The Prosecution’s Right of Appeal: Lessons from Other Jurisdictions

Most modern legal systems have significantly limited the prosecution’s right of appeal. This is because of the long held double jeopardy rule that forbids a defendant from being tried again on the same (or similar) charges following a legitimate acquittal of conviction. This rule has been a central principle of legal systems and until quite recently, could not be abrogated.

However, modern reforms in the Commonwealth have given the prosecution a right of appeal, albeit a very limited one.


Like most other Caribbean Commonwealth countries, there is no right of appeal for the proseution in Jamaica. While Cabinet has approved the enactment of laws to give the DPP the right to appeal, it will be quite a limited right. Prosecutors will only be able to appeal sentences that the prosecution believes to either be manifestly inadequate or unduly lenient. 
The prosecution will also be allowed to appeal where the court did not have the power in law to impose an appropriate sentence.

However, it may suit Jamaica well to follow in the footsteps of other commonwealth countries and give our prosecutors a less restricted right of appeal. In the Commonwealth, the trend has been to allow the prosecution a right of appeal in cases of serious offences, where fresh and compelling new evidence was found, the acquittal was tainted and/or where it became clear that key witnesses had given false evidence. In some jurisdictions, provisions were included for cases where the accused confesses to the crime after acquittal. Interestingly these exceptions only apply to serious and grievous indictable offences that carry severe penal consequences e.g. murder.



In November 2011, the Victorian Parliament passed the Criminal Procedure Amendment (Double Jeopardy and Other Matters) Act 2011. The reforms introduced by the amending Act allow a new trial to be ordered where there is compelling new evidence that a person previously acquitted of a serious crime was in fact guilty.

The new law will apply in cases such as where there is fresh and compelling DNA evidence, where the person acquitted subsequently admits to the crime, or where it becomes clear that key witnesses have given false evidence. Retrial applications, however, can only be made for serious offences such as murder, manslaughter, arson causing death, serious drug offences and aggravated forms of rape and armed robbery.

These exceptions are similar to the ones that exist in other commonwealth jurisdictions.



Canadian law allows the prosecution to appeal an acquittal. The results of the appeal/new trial are not considered to be double jeopardy because the verdict of the first trial would either be annulled or a conviction might be substituted for an acquittal. Substitution of a conviction for an acquittal is rarely done. In this case, the appeal and subsequent conviction are deemed to be a continuation of the original trial.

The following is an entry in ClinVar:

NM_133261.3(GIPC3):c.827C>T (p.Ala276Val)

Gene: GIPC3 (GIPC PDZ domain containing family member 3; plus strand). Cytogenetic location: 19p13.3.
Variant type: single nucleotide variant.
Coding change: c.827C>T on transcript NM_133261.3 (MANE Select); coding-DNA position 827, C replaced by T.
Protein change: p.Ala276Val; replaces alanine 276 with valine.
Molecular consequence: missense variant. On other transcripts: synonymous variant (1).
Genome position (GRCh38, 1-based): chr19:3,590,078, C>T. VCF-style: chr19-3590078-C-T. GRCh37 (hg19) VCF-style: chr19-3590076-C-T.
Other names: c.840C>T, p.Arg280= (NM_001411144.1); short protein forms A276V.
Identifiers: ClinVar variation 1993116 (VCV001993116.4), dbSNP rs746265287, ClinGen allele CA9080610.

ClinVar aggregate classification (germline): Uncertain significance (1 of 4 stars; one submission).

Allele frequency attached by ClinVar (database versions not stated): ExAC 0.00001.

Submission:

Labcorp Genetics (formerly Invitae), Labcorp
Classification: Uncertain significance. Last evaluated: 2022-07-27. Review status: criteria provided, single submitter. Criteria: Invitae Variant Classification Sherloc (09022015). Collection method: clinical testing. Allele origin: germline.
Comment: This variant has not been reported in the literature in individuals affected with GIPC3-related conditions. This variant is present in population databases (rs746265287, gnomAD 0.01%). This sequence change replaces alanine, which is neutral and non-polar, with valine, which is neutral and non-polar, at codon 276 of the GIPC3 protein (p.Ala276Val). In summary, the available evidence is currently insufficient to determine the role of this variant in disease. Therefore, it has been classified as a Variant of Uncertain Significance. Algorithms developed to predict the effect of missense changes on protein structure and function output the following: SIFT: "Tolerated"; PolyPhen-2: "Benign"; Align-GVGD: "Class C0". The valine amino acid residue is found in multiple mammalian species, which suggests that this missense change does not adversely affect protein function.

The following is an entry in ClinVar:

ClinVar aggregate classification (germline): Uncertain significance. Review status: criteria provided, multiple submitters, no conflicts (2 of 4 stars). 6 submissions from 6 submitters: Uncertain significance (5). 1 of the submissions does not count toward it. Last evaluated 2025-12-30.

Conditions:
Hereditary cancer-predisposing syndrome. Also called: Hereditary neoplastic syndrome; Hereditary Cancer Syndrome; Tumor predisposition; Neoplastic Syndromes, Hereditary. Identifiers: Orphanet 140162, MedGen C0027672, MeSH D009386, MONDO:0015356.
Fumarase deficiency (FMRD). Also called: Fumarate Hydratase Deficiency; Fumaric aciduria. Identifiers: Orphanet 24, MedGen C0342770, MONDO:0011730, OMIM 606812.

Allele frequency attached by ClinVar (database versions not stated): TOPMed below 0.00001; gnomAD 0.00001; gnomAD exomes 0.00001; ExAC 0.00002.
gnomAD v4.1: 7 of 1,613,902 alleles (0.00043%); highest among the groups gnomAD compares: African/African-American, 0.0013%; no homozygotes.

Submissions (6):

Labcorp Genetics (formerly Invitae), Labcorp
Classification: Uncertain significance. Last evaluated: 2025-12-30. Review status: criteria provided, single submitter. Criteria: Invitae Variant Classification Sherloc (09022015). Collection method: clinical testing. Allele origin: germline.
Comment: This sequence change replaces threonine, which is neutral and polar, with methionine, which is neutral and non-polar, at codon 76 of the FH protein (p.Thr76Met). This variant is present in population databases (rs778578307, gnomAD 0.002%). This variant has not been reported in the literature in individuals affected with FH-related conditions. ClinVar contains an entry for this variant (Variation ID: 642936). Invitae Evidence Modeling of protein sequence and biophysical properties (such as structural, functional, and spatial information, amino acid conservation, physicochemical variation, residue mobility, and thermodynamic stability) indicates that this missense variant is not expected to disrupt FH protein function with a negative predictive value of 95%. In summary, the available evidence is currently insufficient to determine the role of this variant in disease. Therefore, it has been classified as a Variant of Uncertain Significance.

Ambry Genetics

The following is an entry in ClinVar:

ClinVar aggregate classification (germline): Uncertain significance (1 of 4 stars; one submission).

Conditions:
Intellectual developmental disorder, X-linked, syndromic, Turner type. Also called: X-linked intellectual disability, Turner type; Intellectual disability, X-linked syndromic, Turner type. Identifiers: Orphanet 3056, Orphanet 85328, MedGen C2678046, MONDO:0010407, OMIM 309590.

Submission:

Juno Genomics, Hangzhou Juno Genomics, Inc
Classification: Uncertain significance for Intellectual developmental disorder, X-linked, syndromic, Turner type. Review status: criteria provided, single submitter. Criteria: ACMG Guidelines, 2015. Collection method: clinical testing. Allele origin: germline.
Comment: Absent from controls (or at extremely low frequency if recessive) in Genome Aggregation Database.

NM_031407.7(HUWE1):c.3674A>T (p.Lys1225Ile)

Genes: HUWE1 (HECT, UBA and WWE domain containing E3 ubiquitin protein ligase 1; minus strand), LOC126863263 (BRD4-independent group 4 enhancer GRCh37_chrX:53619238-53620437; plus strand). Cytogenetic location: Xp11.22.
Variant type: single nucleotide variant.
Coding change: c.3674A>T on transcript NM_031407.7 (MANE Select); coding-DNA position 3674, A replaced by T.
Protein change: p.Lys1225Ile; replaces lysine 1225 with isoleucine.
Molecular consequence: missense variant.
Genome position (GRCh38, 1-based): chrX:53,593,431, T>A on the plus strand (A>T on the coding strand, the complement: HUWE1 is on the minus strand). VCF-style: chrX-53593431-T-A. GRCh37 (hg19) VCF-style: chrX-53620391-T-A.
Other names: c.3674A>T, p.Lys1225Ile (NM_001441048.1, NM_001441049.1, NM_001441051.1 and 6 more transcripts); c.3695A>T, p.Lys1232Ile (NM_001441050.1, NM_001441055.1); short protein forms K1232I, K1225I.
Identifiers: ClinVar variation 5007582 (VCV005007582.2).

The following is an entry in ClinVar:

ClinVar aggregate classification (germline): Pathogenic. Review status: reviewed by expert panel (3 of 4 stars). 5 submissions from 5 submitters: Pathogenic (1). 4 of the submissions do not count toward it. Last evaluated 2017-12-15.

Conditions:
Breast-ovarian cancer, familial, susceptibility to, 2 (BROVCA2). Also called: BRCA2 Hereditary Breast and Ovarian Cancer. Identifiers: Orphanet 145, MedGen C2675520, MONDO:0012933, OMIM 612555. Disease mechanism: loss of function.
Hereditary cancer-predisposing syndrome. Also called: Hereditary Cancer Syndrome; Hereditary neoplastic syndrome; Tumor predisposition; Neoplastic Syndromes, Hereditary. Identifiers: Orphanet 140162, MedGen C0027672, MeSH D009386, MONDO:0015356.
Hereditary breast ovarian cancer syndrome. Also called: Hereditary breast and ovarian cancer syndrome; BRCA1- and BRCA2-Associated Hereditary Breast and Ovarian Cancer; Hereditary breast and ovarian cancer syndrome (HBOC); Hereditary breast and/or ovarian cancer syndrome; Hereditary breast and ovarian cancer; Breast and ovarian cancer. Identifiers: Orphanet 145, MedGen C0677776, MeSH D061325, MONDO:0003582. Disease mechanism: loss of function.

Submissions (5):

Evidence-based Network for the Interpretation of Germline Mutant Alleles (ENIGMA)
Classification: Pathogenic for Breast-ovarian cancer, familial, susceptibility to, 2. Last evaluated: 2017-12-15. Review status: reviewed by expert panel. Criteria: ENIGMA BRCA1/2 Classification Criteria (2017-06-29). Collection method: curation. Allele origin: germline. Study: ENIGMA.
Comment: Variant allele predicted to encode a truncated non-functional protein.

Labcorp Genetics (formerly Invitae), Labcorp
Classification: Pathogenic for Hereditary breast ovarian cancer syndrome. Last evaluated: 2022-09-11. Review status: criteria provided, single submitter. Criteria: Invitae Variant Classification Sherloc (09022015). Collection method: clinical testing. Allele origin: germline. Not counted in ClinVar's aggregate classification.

For an appeal from an acquittal to be successful, the Supreme Court of Canada requires that the Crown show that an error in law was made during the trial and that the error contributed to the verdict.


United Kingdom

Law reform of the double jeopardy rule in the UK was first articulated in the Macpherson Report. This report recommended that the double jeopardy rule should be abrogated in murder cases, and that it should be possible to subject an acquitted murder suspect to a second trial if “fresh and viable” new evidence later came to light. The Law Commission of England and Wales later supported this proposal in its report “Double Jeopardy and Prosecution Appeals” (2001). Six months after this report, the Auld report by Lord Justice Auld opined that the Law Commission had been unduly cautious by limiting the scope to murder and that “the exceptions should … extend to other grave offences punishable with life and/or long terms of imprisonment as Parliament might specify.”

These recommendations were implemented within the Criminal Justice Act 2003 and came into force in April 2005. It opened certain serious crimes (including murder, manslaughter, kidnapping, rape, armed robbery, and serious drug crimes) to a retrial, regardless of when committed, with two conditions: the retrial must be approved by the Director of Public Prosecutions, and the Court of Appeal must agree to quash the original acquittal due to “new and compelling evidence.”

These three jurisdictions show that the prosecution may be given a right of appeal without violating the principle of double jeopardy. Their approach seems to be the better view in ensuring that just is served. After all, isn’t that the purpose of our criminal law? Jamaica should look to these provisions for guidance on how to better administer justice and improve the prosecution’s efficacy.


© Kathryn Williams 2014


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